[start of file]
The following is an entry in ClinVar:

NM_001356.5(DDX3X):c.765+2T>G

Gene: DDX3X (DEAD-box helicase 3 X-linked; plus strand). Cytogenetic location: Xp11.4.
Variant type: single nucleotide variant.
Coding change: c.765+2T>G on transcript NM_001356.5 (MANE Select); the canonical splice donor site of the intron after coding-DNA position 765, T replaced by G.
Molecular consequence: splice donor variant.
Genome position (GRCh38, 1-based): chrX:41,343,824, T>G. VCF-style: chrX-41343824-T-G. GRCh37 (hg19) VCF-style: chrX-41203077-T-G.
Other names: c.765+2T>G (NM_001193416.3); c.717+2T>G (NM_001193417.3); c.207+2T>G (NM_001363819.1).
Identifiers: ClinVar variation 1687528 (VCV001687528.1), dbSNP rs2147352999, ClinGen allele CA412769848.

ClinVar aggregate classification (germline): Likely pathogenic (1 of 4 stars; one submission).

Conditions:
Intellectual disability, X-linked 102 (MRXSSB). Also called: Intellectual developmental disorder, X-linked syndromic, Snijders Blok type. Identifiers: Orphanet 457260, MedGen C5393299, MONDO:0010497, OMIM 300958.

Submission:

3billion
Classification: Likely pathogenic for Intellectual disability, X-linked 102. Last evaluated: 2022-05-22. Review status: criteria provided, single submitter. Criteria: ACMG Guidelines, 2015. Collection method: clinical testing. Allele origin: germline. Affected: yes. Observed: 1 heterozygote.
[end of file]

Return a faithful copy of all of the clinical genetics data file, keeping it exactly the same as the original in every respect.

The following is an entry in ClinVar:

NM_001356.5(DDX3X):c.765+2T>G

Gene: DDX3X (DEAD-box helicase 3 X-linked; plus strand). Cytogenetic location: Xp11.4.
Variant type: single nucleotide variant.
Coding change: c.765+2T>G on transcript NM_001356.5 (MANE Select); the canonical splice donor site of the intron after coding-DNA position 765, T replaced by G.
Molecular consequence: splice donor variant.
Genome position (GRCh38, 1-based): chrX:41,343,824, T>G. VCF-style: chrX-41343824-T-G. GRCh37 (hg19) VCF-style: chrX-41203077-T-G.
Other names: c.765+2T>G (NM_001193416.3); c.717+2T>G (NM_001193417.3); c.207+2T>G (NM_001363819.1).
Identifiers: ClinVar variation 1687528 (VCV001687528.1), dbSNP rs2147352999, ClinGen allele CA412769848.

ClinVar aggregate classification (germline): Likely pathogenic (1 of 4 stars; one submission).

Conditions:
Intellectual disability, X-linked 102 (MRXSSB). Also called: Intellectual developmental disorder, X-linked syndromic, Snijders Blok type. Identifiers: Orphanet 457260, MedGen C5393299, MONDO:0010497, OMIM 300958.

Submission:

3billion
Classification: Likely pathogenic for Intellectual disability, X-linked 102. Last evaluated: 2022-05-22. Review status: criteria provided, single submitter. Criteria: ACMG Guidelines, 2015. Collection method: clinical testing. Allele origin: germline. Affected: yes. Observed: 1 heterozygote.